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SBD Global/January 17, 2014/FranchisesPrint All
Arsenal COO Tom Fox said that the Premier League team "has potential to generate higher income by leveraging its international support," according to Ben Priechenfried of BLOOMBERG. He said, "There’s huge growth still in front of us as a sports property." Arsenal made £280M ($460M) in revenue in its last fiscal period, while profit fell to £5.8M ($9.5M) from £29.6M in the 12 months ended May 31. Fox said, "Finding ways to connect with that fanbase and increasingly monetize that fanbase on behalf of our partners is something we haven’t really spent a lot of time and effort doing. I think that’s where our growth will come from" (BLOOMBERG, 1/16).
FC Barcelona does not want "the Spanish court investigation into the club's signing of Neymar to become an open channel displaying the club's finances," according to Fernando J. Pérez of EL PAIS. The club sent judge Pablo Ruz a letter "requesting a personal audience and asking that the court preserve the confidentiality of the documents detailing the signing of Neymar and outlining the club's finances." Barcelona asked the court "to separate from the case all facts that are not necessary in the investigation" (EL PAIS, 1/16).
A Rangers shareholder "is believed to have made a profit" of around £500,000 ($818,000) after selling more than 2 million shares in the club, according to the SCOTSMAN. Richard Hughes, the co-founder of Zeus Captial -- the firm at the center of Charles Green's takeover in '12 -- "had paid 1p for each of the shares, but is thought to have sold his stake when prices reached 24p per share on Tuesday." The sale came on the same day as Damille Investments II Ltd. bought £2M ($3.3M) worth of shares in Rangers, handing them a 3% stake in the Ibrox club. Hughes "is reported to have performed an important role in securing the purchase of the club's assets" for £5.5M by the Sevco consortium in Feb. '12. But former Sheffield United CEO Green "quit the same role at Ibrox amid allegations of his involvement with former Rangers Owner Craig Whyte and following alleged racist comments made about former Ibrox Dir Imran Ahmad" (SCOTSMAN, 1/16). In Glasgow, Keith Jackson reported Damille "bought the holding" from Hughes. The company -- described as a turnaround specialist -- is headed up by two execs, Brett Miller and Rhys Davies, and promises to "optimise balance sheets and align management and shareholder interests" (DAILY RECORD, 1/16).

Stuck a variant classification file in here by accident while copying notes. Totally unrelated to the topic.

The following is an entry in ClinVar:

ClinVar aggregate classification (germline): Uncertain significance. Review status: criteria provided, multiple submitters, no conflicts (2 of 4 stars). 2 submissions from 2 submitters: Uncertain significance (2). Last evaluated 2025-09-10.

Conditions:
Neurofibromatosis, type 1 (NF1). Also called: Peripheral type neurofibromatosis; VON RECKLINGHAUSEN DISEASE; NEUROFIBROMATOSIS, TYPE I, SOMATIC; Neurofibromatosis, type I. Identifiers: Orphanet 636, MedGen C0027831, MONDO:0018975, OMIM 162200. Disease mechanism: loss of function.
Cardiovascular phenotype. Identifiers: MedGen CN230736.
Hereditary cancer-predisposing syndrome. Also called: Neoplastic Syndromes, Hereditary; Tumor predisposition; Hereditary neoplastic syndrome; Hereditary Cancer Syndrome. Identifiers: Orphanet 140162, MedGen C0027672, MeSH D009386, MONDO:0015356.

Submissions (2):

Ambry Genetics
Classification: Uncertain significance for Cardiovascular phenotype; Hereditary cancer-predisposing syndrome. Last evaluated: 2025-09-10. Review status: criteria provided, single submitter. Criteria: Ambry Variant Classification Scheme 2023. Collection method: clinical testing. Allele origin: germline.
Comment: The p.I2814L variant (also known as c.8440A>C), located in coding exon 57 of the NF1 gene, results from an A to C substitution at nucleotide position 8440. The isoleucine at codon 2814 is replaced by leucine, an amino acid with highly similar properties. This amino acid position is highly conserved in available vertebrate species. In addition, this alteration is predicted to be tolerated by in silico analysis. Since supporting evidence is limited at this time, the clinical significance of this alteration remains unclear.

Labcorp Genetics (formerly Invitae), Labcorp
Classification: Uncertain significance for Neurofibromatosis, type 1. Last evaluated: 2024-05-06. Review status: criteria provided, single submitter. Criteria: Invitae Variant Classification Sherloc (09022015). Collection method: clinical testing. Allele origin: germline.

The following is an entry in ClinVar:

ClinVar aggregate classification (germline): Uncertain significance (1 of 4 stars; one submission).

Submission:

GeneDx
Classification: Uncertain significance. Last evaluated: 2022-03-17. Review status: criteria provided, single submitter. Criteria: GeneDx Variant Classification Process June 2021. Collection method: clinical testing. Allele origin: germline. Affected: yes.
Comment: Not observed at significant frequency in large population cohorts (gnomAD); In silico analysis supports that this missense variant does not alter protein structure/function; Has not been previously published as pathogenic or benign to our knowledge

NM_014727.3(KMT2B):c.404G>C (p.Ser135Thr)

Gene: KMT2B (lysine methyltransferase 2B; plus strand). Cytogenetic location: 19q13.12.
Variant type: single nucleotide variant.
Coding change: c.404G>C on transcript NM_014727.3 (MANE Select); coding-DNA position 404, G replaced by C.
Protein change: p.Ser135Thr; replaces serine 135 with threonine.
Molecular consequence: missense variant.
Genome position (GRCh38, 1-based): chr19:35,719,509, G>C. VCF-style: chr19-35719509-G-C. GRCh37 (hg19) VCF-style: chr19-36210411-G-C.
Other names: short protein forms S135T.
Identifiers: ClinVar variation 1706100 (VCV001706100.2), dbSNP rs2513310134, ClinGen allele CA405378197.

La Liga side Valencia's lender, Spanish bank Bankia, confirmed that it received "several offers" regarding the takeover of Valencia, according to FOOTBALL ESPANA. The deadline for bids "was on Wednesday." The bank revealed that a "number of offers have been tabled, but stress that confidentially is 'imperative.'" Singapore businessman Peter Lim is expected to be "named the new owner" of the club after "promising last year to pay off their debts and create a competitive team." Bankia has not "confirmed when they will announce the new owners" (FOOTBALL ESPANA, 1/16).
THREE OFFERS PRESENTED: In Madrid, De Barrón & Ros reported Bankia "received three offers to sell the club." One, "already known, was presented by Lim, and two others came from foreign investors." Bankia "has opened a three-phase, 15-day period to determine the winning offer." During the first phase, accounting firm KPMG will "analyze the offers to confirm that they meet the required conditions." Both Bankia and the bidders "will be able to ask questions to clarify terms during the second phase." The third phase will consist of "the investors putting their money on the table." Lim's offer "is preferred by Valencia President Amadeo Salvo." Valencia's debt has reached €354M ($482.4M) (EL PAIS, 1/15).
SALE MUST BE RIGHT FOR CLUB: Valencia majority shareholder VCF Foundation President Aurelio Martinez said that he would "try to veto any sale of the club that saw its bankers get their money but left the team without a viable plan for the future," according to Dermot Corrigan of ESPN. Valencia is "up for sale," with Bankia now "analysing offers that arrived before Wednesday’s deadline for potential buyers to come forward." Martinez: "The foundation understands that its duty to Valencianismo is to watch the process, to see that the offer includes sporting as well as financial parts, that it is not just about returning the money Bankia is owed but will consider other areas for the future including the foundation, the academy, investments in sporting side, the completion of the stadium." Martinez added that he was "impressed by Lim’s plans, but wanted to consider other, potentially better, offers before any decision was made." Martinez said, "[Lim] seems to me sensible and appreciated, not so much for his offer but because of his CV -- he is not an unknown person in the world of football. All who know him speak well of him. He has involvements in foundations and sponsorships of significant value, he has invested in motor-racing. ... We must see the other offers -- maybe there are better ones, I don’t know. I am convinced that there will be many surprises" (ESPN, 1/16).